... That is the question.
Have you ever visited a friend who works outside the home (and whose children are in daycare) and been really discouraged because their house looks like a page from a magazine? That is so not my house. Why? Umm... we live here. So, sometimes things get messy. When you have three children, that's life, I guess.
Usually, I feel like I can keep up with things. There are those times, though, when I feel like Cinderella minus the Fairy Godmother. Then I think of my own mother, who had six children to chase after, six schedules to keep straight, and six clutter bugs leaving their "droppings" in every room of the house. She's either a Saint or she was crazy -- or both.
But, she had a way to get a little help around the house. It's a little something we like to call chores.
My mom's chore system was a complex affair. It was well-designed for maximum efficiency and completely even distribution of work. She labeled the kitchen chairs with numbers, 1 through 6. Each chair was assigned a household chore, like vacuuming or dusting or cleaning the bathroom, and a kitchen chore, like setting the table or loading the dishwasher. We rotated chairs each week. That way, there could never be the argument that one child "got off easy" or that a "favorite" chore was always assigned to the same child. It worked like clockwork.
But I know myself. A system like hers is completely beyond me. Now that I have my own children, my mom's chore system may as well be advanced particle physics or nuclear engineering. It would be nice to have a fully functioning team of professional cleaners, masquerading as elementary school students. But I don't have the discipline to make it happen. I just parent differently.
This year, I thought, "I have a 7, 5, and almost 3 year old. I need something simple." So, I came up with a more basic system that fits our family's needs (and gives me a little bit of a break!)
As part of our daily routine, we spend a little time at the beginning and end of each day tidying up the house. In the morning, there are chores like vacuuming or sweeping the floor. There are the morning dishes to load in the dishwasher, bathrooms to tidy, laundry to sort. The jobs are different each day, and there are some that lend themselves easily to helping hands. Those are the chores I share with the kids.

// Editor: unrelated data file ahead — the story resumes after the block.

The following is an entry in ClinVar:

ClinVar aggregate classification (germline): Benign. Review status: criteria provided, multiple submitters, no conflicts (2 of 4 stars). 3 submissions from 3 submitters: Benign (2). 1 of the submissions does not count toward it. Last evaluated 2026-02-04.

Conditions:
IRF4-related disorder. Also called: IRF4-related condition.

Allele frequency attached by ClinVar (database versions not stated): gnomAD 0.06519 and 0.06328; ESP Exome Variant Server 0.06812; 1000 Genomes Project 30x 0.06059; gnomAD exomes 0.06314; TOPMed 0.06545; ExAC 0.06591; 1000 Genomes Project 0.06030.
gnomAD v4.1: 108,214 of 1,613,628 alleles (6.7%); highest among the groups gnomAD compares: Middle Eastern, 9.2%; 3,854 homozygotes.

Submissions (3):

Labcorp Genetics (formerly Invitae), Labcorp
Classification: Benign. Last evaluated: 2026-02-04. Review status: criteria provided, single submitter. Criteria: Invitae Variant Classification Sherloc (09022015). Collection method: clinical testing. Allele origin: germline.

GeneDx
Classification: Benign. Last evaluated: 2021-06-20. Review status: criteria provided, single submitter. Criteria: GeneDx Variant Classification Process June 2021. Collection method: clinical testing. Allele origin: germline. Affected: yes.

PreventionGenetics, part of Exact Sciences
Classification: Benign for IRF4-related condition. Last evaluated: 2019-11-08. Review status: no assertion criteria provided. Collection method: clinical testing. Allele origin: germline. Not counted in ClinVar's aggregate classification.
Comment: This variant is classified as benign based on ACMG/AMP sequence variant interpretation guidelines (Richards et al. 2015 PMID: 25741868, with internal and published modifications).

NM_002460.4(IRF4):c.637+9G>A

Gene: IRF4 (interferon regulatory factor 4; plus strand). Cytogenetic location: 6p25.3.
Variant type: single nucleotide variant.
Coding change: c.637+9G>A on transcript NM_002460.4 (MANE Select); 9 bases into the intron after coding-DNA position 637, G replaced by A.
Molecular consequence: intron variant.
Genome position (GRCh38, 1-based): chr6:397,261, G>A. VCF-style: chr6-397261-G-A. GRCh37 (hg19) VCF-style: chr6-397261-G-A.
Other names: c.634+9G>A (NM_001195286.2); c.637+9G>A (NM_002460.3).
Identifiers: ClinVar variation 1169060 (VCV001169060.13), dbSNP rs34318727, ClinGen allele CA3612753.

When they moan in that sing-songy voice, with a tinge of desperation (you know you've heard it), "WHY do we ALways HAVE to HELP??" I explain that they are members of this family, and I am not the only one who has to work around here -- maybe a little more wicked stepmother than Cinderella in my voice. On their best days, they fall in line and give a little effort.
Once in a while, though, they present me with a golden opportunity that cannot be passed up.
At those times, their response to my chore request will be, "Mom, can I earn some money today?" I make it a practice always to reward initiative. "Yes!" I say, with a smile. "I have four chores that need to be done. Each one will earn you a quarter." How many chores my children take on is up to them. We make a verbal contract for the work, I show them how to do it, and once it is complete, they submit it for inspection. If their work passes muster, I pay them. If they've done an exceptional job, I may give them a bonus. All money they earn goes into their piggy banks.
My oldest son loves to earn money for his bank. He likes the jingle of the coins, so I usually pay him in change. After he has completed his chores, he will count all the money in his bank before putting it away. As a result of his enthusiasm, my 5-year-old is catching on. Often, he will ask to clean, too. I give him chores that are difficult for me, but easy for him -- like crawling under the beds and making sure they are clear of toys and books and whatever else. He likes to use the swiffer, so I will attach a dust cloth to it and send him out after the dust bunnies. We use a lot of Clorox wipes or Pledge wipes. My kids can dust with the best of 'em. Often, they will catch things that I miss -- like the dusty bottom rungs of the dining room chairs. Even my little girl has asked for jobs. I give her basic clean-up jobs like putting all the books on the bookshelf (worth a nickel) or lining up all the shoes in pairs (a dime).
Not every clean-up session is a chance to earn money. The children are responsible for putting their dirty clothes in the laundry and making their beds each morning. When we get up from the table, each child cleans off their own place. Clean clothes must be put into a child's bureau before bedtime. And the children try each day to clean up their toys before Daddy gets home. ... not that that always happens.
When we're cleaning the house, I help where I can and try to keep my youngest focused on the task at hand. From time to time, though, I am busy with one of the other thousands of jobs assigned to me (not earning a dime, I might add.) So, I just give the children a task and set a time-limit. "Clean the playroom, please. I will be back in ten minutes to check your work." I check in on them as the time goes by to help them focus and divide up tasks, but they do the work themselves. It is fun to see how proud they are of having accomplished something without my help.
It's also fun for me to spend less time tidying up after them.
I tell my kids, "we work together so we can play together." As a reward, we'll go to the park or go play in the sprinkler or go on a bike ride.
Does the system work perfectly every time? Of course it doesn't. My house gets messy, just like anyone's. But having the kids help with chores does make me feel a little bit less like Cinderella all the time. I hope it is teaching my children about teamwork, responsibility, and taking pride in their work. I think it is.
Maybe I'll ask them when I'm done cleaning the bathtub.